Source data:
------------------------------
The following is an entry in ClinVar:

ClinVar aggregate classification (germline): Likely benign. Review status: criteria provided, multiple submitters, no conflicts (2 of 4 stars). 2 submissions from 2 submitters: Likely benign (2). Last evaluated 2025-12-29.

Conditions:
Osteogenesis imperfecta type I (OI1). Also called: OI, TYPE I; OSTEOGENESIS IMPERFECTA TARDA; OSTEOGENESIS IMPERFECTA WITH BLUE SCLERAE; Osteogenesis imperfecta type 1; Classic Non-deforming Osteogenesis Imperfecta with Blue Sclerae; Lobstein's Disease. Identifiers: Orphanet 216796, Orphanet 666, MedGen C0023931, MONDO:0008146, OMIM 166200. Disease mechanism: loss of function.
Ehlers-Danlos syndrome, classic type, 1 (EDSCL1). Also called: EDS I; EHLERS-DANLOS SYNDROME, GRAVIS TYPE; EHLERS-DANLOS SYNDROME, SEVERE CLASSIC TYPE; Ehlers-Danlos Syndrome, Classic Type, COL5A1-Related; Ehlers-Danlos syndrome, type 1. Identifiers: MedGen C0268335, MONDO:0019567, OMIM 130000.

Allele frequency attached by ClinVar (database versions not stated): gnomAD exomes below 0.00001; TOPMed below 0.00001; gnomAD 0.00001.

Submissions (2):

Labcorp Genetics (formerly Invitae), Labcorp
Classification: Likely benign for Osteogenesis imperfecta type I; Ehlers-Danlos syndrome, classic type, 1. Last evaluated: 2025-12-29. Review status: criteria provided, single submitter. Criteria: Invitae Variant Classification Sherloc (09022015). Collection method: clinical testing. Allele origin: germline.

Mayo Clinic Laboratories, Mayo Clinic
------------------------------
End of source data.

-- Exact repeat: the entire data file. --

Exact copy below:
The following is an entry in ClinVar:

ClinVar aggregate classification (germline): Likely benign. Review status: criteria provided, multiple submitters, no conflicts (2 of 4 stars). 2 submissions from 2 submitters: Likely benign (2). Last evaluated 2025-12-29.

Conditions:
Osteogenesis imperfecta type I (OI1). Also called: OI, TYPE I; OSTEOGENESIS IMPERFECTA TARDA; OSTEOGENESIS IMPERFECTA WITH BLUE SCLERAE; Osteogenesis imperfecta type 1; Classic Non-deforming Osteogenesis Imperfecta with Blue Sclerae; Lobstein's Disease. Identifiers: Orphanet 216796, Orphanet 666, MedGen C0023931, MONDO:0008146, OMIM 166200. Disease mechanism: loss of function.
Ehlers-Danlos syndrome, classic type, 1 (EDSCL1). Also called: EDS I; EHLERS-DANLOS SYNDROME, GRAVIS TYPE; EHLERS-DANLOS SYNDROME, SEVERE CLASSIC TYPE; Ehlers-Danlos Syndrome, Classic Type, COL5A1-Related; Ehlers-Danlos syndrome, type 1. Identifiers: MedGen C0268335, MONDO:0019567, OMIM 130000.

Allele frequency attached by ClinVar (database versions not stated): gnomAD exomes below 0.00001; TOPMed below 0.00001; gnomAD 0.00001.

Submissions (2):

Labcorp Genetics (formerly Invitae), Labcorp
Classification: Likely benign for Osteogenesis imperfecta type I; Ehlers-Danlos syndrome, classic type, 1. Last evaluated: 2025-12-29. Review status: criteria provided, single submitter. Criteria: Invitae Variant Classification Sherloc (09022015). Collection method: clinical testing. Allele origin: germline.

Mayo Clinic Laboratories, Mayo Clinic